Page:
The OECD in its September Interim Economic Outlook commented that the world economy remained “in a low-growth trap”, with GDP growth of 2.9 percent predicted for 2016, before rising slightly to 3.2 percent in 2017. Subdued economic growth is forecast for the major advanced economies, with growth for the United Kingdom expected to drop from 1.8 percent in 2016 to one percent in 2017. The Chinese economy is expected to grow by 6.5 percent in 2016, easing to 6.2 percent in 2017 as it moves from an investment-led to a consumption-led growth model. In mid-2009, the unemployment rate for both the Euro area and the United States was approximately ten percent. Since then the unemployment rate for the United States has fallen to 4.9 percent, while the unemployment rate for the Euro area peaked at over 12 percent in 2013, and currently sits just above 10 percent.
Low interest rates internationally have resulted in asset price inflation, particularly in share and house prices. Monetary policy can only do so much but with global interest rates at approximately zero there needs to be the support of the politicians to enlist a much more stimulatory fiscal policy.
Source: Monthly Economic Review: New Zealand Parliamentary Library
Below is a very interesting video from the FT about the Globalisation and Income Inequality. Globalisation is often held responsible for the problems of inequality in the world today. The elephant chart seems to explain why globalization has been blamed – see below. The chart shows income growth across the globe from 1988-2008 and how middle income people across the world (e.g.China) have had a significant growth in income as have the super rich. However some income groups have suffered namely the lower middle classes who have experienced almost no growth over the last 30 years.
However the Resolution Foundation in the UK produced a paper entitled “Examining an elephant: globalisation and the lower middle class of the rich world” which focused on whether and to what extent the conclusions from the graph are justifed, by digging into the data underpinning the elephant curve.
Policy makers and commentators looking to understand how income growth has actually been experienced risk drawing the wrong, or overly- strong, conclusions without a detailed understanding of what lies behind the elephant curve. Their analysis of the underlying data shows:
- Overall income growth is understated because of changing country selection. The chart is not about the income growth rates of particular people. For example, the globally poor in 1988 and those in 2008 are not necessarily the same groups of people – so growth doesn’t refer to individuals. But furthermore, different countries are included in the 1988 and 2008 datasets that underpin the elephant curve.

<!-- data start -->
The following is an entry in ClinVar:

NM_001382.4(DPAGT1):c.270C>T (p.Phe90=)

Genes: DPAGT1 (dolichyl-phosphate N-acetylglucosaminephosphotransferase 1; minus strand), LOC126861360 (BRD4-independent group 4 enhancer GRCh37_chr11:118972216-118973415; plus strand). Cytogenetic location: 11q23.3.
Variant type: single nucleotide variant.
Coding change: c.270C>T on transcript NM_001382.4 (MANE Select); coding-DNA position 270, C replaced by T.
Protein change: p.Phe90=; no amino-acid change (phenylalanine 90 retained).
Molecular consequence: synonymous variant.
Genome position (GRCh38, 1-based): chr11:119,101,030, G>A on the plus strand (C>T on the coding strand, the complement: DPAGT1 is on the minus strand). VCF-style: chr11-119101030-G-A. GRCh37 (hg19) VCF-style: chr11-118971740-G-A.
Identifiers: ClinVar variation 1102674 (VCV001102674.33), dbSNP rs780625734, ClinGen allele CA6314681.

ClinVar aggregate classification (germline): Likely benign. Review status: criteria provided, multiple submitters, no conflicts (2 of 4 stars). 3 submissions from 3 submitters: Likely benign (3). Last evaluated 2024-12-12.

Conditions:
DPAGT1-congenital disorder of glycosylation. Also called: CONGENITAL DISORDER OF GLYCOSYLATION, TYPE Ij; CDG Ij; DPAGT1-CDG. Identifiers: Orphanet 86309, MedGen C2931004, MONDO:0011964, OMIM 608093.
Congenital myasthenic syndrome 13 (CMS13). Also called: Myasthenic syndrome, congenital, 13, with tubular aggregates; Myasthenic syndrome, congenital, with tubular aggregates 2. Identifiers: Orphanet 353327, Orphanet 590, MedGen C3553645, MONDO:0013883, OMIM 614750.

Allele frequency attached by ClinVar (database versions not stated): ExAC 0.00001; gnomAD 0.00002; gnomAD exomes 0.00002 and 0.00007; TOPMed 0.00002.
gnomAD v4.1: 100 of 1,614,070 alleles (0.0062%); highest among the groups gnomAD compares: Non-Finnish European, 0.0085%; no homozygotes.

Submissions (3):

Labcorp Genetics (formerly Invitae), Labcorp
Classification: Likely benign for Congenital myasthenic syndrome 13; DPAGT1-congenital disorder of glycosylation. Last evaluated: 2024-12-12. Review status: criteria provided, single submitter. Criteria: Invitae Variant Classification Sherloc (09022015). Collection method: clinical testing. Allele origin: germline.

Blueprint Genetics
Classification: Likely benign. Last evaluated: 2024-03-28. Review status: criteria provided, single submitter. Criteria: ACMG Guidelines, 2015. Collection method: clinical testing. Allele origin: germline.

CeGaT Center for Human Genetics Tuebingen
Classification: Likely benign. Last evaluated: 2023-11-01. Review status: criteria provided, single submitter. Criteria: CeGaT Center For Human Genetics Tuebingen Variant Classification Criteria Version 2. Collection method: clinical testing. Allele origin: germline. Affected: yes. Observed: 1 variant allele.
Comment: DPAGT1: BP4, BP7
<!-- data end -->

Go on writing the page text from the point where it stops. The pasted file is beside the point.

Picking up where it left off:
- Uneven population shifts suppress the recorded income growth of parts of the global distribution. Population changes, rather than just income changes, have driven the income growth distribution in the elephant curve. Because the population of poorer countries has grown disproportionately, and the population share of mature economies has shrunk, average incomes have been dragged down.
- The aggregate data hides big variation between developed economies. Further exploring the apparent losers of globalisation, the weak figures for the mature economies as a whole are driven by Japan (reflecting in part its two ‘lost decades’ of growth post-bubble, but primarily due to likely awed data) and by Eastern European states (with large falls in incomes following the collapse of the Soviet Union after 1988).
Germany, the greenest of green countries, and probably the world’s most enthusiastic investor in renewable energy, is finding it very hard to breakaway from coal fired plants. The German government were all set to impose a levy on the coal industry but instead gave a subsidy of 1.6 billion euros to mothball eight coal-fired plants and shut them down permanently by 2023. The main cause of this change of policy was that there was significant pressure from labour unions and local governments in the coal industry. The resistance in the greenest of green countries is indicative of workers and retirees, local economies and communities still depend on coal.
So from Germany to India, strategies to increase the share of renewable energy in the power mix have relied on a coal base. Although governments worldwide are focused on cleaning up energy sources that cause significant emissions, there needs to be some regard for displaced workers from traditional energy sources like the coal industry. Coal miners skills will hardly be transferable to other occupations – structural unemployment.
Nevertheless, coal remains one of the easiest and cheapest form of energy and this is very apparent in India where usage is about 62% of energy needs. India is the second largest consumer after China and ahead of the USA. Also coal consumption is growing about 7 percent a year to power the country’s economic catch-up. As China is going through a growth period similar to Europe many years earlier, their argument will be that European countries polluted the environment by a similar amount